Friday, February 25, 2011



Reading Lucy’s great post the other day reminded me of an article I wrote for Scriptwriter Magazine a few years ago, inspired by the myth of ideas theft.

Motivation for screenwriting wasn’t immediately obvious to me. It would be easy to say I always wanted to tell stories to entertain people, but in truth that’s a predictably lazy piece of twaddle, and, certainly in my case, wouldn’t be the truth on its own.

The obvious motivations exist for me as they do for all writers. Orwell said it more eloquently, but it’s basically a very healthy dose of ego, combined with the pleasure of storytelling, the urge to uncover facts and truths, and a driven, almost self-righteous desire to expose injustice - all traits shared by all writers (don’t let them tell you any different); it’s just the proportions that differ, dependent on the writer’s state of mind at the time and the subject matter.

I’ve always had stories floating around my head. Actually, part of my problem is they don’t float at all, they wear cricket spikes and barbed-wire gloves and take lots of ecstasy and I’ve been forced to experiment with various ways of extracting them, or at least calming them down. Screenwriting appears to work as a way to get them out of my head and stop their bad dancing. Either that or I have to anesthetize my brain to such an extent that they appear to go away, which, although often a popular choice, is a bit like removing the flashing oil light on a dashboard because it’s becoming annoying - at some point you’ll need to take a bus.

I’ve been taking a lot of buses lately.

A while back I read in The Hollywood Reporter that a film addressing climate change was in pre-production. That wasn’t a good day, week or month for me. The Day After Tomorrow - a high-concept exploration of the effect of global-warming on a deluded population. Oh bollocks…


I’ve never been a naturally paranoid person, but I knew right then I’d been cyber-burgled. I've got pages and pages of research, treatments and character bios to prove it. The first draft was only a week away. Well, maybe a month away. Actually, thinking about what time of year it was, and taking into consideration my work commitments and a wealth of other thinking projects, along with my continued financial obligation to several local bartenders, plus all those bus journeys, I probably would have got round to nailing the first draft in about, oh, I don't know, a year or so? Maybe.

And there it was, my motivational epiphany: Get Stuff Done.

Ideas are everywhere, but until someone knuckles down and turns one of them into a viable script, they are worthless, hence the oft-repeated mantra about why there exists no copyright on ideas, just the manifestation of those ideas into scripts. This motivational epiphany extended to the knowledge that every single great idea I come up with - no matter how unbelievably unique and utterly brilliant I know I am - there will always be people the world over toying with a similar idea (just nowhere near as good) and maybe some of them are already working on treatments, maybe some have already completed drafts, and just maybe… uh oh…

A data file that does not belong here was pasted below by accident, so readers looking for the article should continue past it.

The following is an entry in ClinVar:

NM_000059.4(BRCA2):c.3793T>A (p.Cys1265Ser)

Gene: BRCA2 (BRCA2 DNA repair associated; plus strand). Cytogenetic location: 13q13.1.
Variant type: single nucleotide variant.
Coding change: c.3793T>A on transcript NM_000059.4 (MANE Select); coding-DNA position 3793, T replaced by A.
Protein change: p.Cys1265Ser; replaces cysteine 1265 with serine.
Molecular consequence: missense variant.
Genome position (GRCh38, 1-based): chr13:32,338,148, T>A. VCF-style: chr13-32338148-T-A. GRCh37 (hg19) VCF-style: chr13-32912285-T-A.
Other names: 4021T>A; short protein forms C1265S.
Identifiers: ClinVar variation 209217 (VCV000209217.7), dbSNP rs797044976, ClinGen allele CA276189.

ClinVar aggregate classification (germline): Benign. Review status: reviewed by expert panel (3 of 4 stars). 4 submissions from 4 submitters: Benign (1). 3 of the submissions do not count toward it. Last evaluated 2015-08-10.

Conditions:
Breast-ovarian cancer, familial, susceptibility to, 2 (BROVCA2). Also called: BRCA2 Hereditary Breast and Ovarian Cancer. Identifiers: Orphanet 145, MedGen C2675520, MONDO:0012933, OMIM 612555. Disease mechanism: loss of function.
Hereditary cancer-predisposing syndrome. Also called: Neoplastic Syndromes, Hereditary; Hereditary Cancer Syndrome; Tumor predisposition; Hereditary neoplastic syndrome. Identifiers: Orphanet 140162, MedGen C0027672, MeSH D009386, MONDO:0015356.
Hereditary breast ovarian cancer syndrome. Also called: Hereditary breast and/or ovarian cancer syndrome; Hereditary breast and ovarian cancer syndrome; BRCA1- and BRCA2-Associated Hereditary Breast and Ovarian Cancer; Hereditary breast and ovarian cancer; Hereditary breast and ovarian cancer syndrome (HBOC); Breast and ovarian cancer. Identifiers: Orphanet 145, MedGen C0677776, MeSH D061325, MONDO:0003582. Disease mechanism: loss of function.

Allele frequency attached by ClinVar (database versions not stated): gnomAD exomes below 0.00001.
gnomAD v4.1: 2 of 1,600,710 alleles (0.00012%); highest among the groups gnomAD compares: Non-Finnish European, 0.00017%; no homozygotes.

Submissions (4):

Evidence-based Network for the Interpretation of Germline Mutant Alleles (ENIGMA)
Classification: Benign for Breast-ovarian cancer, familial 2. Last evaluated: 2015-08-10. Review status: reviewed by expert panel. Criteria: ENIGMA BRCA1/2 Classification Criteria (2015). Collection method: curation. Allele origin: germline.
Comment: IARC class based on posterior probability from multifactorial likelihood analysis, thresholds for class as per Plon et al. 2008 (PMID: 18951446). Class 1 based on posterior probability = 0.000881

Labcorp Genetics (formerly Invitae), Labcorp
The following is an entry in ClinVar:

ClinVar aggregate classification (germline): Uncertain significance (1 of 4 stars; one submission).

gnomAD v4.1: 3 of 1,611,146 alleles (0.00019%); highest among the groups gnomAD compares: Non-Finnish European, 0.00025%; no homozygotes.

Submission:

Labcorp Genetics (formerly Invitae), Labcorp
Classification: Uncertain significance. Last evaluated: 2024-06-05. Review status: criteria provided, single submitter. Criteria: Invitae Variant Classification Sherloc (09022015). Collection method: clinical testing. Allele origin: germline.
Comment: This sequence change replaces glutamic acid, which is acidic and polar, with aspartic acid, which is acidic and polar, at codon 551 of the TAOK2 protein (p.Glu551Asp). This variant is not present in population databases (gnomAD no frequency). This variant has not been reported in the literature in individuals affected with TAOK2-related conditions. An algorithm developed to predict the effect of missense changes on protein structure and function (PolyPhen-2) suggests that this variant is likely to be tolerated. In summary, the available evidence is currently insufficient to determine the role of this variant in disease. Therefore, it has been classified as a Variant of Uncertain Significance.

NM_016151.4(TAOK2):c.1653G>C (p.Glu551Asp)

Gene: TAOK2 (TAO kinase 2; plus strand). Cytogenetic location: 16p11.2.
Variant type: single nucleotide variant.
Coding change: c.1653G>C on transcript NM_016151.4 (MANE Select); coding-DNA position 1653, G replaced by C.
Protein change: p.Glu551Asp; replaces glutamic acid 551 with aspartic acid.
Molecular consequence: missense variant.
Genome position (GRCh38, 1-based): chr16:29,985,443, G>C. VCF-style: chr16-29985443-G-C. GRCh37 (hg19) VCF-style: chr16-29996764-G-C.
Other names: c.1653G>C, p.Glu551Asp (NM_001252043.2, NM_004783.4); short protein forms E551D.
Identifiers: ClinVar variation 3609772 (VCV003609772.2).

It’s the most natural thing for storytellers to share a common currency of thought. Imagine a busy street with hundreds of people walking along it every day. Add something of interest in that street that draws attention and could inspire a story. Throw in a couple of screenwriters walking down that same street at different times, and they’ll be the ones most likely sucked into imagining the story behind it and the possibilities that story could inspire. In the same way that out of all those hundreds of people it will be the few photographers walking down that street who will focus on something else and be inspired in a different way, seeing hidden possibilities that most people walking past wouldn’t, and which crucially they feel are unique to them. And so it goes. Hence it really shouldn’t be a surprise when we screenwriters come up with similar ideas at similar times.

Sometimes, though, it is cyber-burglary, but I’m not going to dwell on that, even if it was by a successful German writer-director with an impressive list of films under his belt and possibly a bigger cock than mine. I’m over it. I’ve moved on. I’M FINE.

So, it’s quite simple. There are endless stories out there with varying basic motivations for telling them, but my immediate motivation lies in writing them before some other fucker does and I get my nose rubbed in it by The Hollywood Reporter. And you know what? It seems to be working. It’s helping me to get stuff done.

However, I do have another motivation that started long before I began writing for the screen, and it’s just as inspirational. I want my mum and dad to live in a big house by the sea and never have to worry about getting stuff done. That one helps when the bus journeys get longer.


Published in Scriptwriter Magazine, September 2006.